National Parks in the US are run by the National Park Service, which is a department within the Department of Agriculture. As such, the national parks are administered by the US government. People might wonder how the government shutdown that was forced by Chuck Schumer and Nancy Pelosi means to national parks.
You might be surprised to know that this doesn’t mean that national parks and monuments are closed and that there is a massive layoff of park service employees. Neither is the case. The national parks remain open as they would if there was no government shutdown. Employees that would normally be laid off are still laid off and those who would be retained are still retained. Areas within the national parks that would normally be closed are still closed, but other areas are open.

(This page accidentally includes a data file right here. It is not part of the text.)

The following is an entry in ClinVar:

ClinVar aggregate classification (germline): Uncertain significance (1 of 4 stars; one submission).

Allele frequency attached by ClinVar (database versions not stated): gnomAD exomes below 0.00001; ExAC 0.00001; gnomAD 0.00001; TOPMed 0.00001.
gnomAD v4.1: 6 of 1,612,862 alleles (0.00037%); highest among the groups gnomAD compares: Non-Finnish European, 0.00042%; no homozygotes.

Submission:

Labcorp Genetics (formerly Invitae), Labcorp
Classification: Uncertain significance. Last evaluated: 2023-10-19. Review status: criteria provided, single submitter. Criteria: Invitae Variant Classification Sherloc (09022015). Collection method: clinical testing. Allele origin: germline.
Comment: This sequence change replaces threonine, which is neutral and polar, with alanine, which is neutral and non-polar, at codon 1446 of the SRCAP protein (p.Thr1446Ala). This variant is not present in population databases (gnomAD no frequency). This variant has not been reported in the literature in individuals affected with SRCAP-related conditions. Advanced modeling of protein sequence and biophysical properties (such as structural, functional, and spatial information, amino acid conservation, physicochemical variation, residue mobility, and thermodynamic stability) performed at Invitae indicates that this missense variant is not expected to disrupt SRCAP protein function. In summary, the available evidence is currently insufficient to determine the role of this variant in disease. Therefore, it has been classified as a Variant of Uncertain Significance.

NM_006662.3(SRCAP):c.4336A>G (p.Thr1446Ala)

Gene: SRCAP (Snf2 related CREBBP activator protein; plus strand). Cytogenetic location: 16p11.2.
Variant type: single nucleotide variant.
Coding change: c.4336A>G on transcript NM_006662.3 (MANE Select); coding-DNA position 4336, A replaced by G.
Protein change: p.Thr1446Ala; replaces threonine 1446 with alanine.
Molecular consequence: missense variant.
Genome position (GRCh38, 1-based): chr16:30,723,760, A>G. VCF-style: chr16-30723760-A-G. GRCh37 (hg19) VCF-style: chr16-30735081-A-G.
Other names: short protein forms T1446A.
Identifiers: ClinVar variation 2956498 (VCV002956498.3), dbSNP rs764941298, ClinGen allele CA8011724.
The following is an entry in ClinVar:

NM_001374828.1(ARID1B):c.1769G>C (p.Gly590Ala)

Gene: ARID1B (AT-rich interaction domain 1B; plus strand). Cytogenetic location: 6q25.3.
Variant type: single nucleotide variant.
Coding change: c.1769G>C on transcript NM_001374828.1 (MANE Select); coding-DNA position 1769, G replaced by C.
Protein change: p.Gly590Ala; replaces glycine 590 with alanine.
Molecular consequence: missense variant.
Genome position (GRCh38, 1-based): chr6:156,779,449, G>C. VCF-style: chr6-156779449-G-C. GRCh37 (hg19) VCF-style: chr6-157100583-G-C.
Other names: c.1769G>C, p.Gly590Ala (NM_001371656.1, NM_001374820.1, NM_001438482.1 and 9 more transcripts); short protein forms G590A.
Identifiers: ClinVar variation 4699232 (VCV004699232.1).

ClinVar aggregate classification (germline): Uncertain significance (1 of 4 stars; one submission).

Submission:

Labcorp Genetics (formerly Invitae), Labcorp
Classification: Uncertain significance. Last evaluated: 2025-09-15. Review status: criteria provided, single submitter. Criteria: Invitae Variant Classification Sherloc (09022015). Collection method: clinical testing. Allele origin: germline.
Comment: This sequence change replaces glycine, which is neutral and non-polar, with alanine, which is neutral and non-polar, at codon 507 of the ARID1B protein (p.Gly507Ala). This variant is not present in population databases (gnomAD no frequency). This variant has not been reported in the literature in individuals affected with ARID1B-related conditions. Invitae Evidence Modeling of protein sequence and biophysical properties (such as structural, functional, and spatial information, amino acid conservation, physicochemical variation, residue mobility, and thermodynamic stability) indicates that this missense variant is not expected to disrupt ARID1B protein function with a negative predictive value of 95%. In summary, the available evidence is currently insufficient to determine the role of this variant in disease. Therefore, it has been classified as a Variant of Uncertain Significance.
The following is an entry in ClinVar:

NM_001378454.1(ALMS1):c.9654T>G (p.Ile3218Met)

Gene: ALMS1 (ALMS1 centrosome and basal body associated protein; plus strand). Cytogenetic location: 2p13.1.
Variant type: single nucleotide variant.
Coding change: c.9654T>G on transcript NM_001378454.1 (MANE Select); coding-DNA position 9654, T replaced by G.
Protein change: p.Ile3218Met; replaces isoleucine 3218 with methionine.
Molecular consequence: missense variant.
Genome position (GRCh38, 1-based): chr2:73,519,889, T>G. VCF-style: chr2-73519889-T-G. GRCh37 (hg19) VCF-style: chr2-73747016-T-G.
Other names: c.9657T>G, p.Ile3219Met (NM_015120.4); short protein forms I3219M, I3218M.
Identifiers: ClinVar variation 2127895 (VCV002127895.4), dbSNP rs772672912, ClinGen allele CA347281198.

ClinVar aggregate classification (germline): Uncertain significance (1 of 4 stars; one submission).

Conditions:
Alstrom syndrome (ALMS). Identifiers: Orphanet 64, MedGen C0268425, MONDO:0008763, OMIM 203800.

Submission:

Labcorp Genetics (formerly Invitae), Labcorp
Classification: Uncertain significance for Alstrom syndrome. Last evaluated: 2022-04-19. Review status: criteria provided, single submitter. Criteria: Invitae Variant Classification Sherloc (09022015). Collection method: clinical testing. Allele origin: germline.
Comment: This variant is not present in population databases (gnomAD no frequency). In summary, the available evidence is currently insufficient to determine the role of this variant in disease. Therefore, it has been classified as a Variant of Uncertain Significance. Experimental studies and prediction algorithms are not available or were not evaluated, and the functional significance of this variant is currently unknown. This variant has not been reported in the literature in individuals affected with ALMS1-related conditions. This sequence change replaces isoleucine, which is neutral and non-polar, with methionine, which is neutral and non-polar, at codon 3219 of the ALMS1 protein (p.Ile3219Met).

That isn’t to say that there isn’t any impact. During a US government shutdown, National Park Service personnel are not available to provide guidance, assistance, or emergency response. Park visitors are warned to visit at their own risk. Concessions to the public that are run by the park service are closed.
Aside from that, essential functions still occur at the park. For instance, Crater Lake still keeps the roads plowed. The employees living in the park are still cared for and kept safe. There is simply far fewer interactions with visitors to the park and tours are suspended.
A government shutdown is primarily a huge inconvenience to visitors to national parks. Of course, this is not a concern for those in Congress who chose to shut down the government simply because they didn’t want to allocate a relatively small expenditure for the safety of all US citizens. They don’t worry about the people
. Despite it all, the parks remain open.